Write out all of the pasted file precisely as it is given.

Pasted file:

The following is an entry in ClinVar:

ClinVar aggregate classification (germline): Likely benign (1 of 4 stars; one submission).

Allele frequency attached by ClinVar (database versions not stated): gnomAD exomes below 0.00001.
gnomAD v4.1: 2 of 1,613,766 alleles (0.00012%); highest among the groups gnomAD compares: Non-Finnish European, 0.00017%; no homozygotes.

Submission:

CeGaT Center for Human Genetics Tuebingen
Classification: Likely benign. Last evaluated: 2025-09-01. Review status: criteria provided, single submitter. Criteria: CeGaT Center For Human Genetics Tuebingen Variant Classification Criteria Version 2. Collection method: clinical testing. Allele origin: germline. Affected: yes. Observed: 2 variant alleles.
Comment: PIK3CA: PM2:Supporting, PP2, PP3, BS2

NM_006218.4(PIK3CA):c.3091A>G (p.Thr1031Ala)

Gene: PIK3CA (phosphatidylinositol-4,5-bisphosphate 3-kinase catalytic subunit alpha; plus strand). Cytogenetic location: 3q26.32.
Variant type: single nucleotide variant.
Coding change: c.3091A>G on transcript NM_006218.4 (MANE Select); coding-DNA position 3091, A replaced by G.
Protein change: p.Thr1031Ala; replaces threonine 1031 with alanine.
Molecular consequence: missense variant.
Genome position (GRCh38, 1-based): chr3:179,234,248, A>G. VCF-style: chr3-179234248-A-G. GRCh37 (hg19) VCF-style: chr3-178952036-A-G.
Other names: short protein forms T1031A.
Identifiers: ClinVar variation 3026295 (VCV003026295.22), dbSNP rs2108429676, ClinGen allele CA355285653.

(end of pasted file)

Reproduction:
The following is an entry in ClinVar:

ClinVar aggregate classification (germline): Likely benign (1 of 4 stars; one submission).

Allele frequency attached by ClinVar (database versions not stated): gnomAD exomes below 0.00001.
gnomAD v4.1: 2 of 1,613,766 alleles (0.00012%); highest among the groups gnomAD compares: Non-Finnish European, 0.00017%; no homozygotes.

Submission:

CeGaT Center for Human Genetics Tuebingen
Classification: Likely benign. Last evaluated: 2025-09-01. Review status: criteria provided, single submitter. Criteria: CeGaT Center For Human Genetics Tuebingen Variant Classification Criteria Version 2. Collection method: clinical testing. Allele origin: germline. Affected: yes. Observed: 2 variant alleles.
Comment: PIK3CA: PM2:Supporting, PP2, PP3, BS2

NM_006218.4(PIK3CA):c.3091A>G (p.Thr1031Ala)

Gene: PIK3CA (phosphatidylinositol-4,5-bisphosphate 3-kinase catalytic subunit alpha; plus strand). Cytogenetic location: 3q26.32.
Variant type: single nucleotide variant.
Coding change: c.3091A>G on transcript NM_006218.4 (MANE Select); coding-DNA position 3091, A replaced by G.
Protein change: p.Thr1031Ala; replaces threonine 1031 with alanine.
Molecular consequence: missense variant.
Genome position (GRCh38, 1-based): chr3:179,234,248, A>G. VCF-style: chr3-179234248-A-G. GRCh37 (hg19) VCF-style: chr3-178952036-A-G.
Other names: short protein forms T1031A.
Identifiers: ClinVar variation 3026295 (VCV003026295.22), dbSNP rs2108429676, ClinGen allele CA355285653.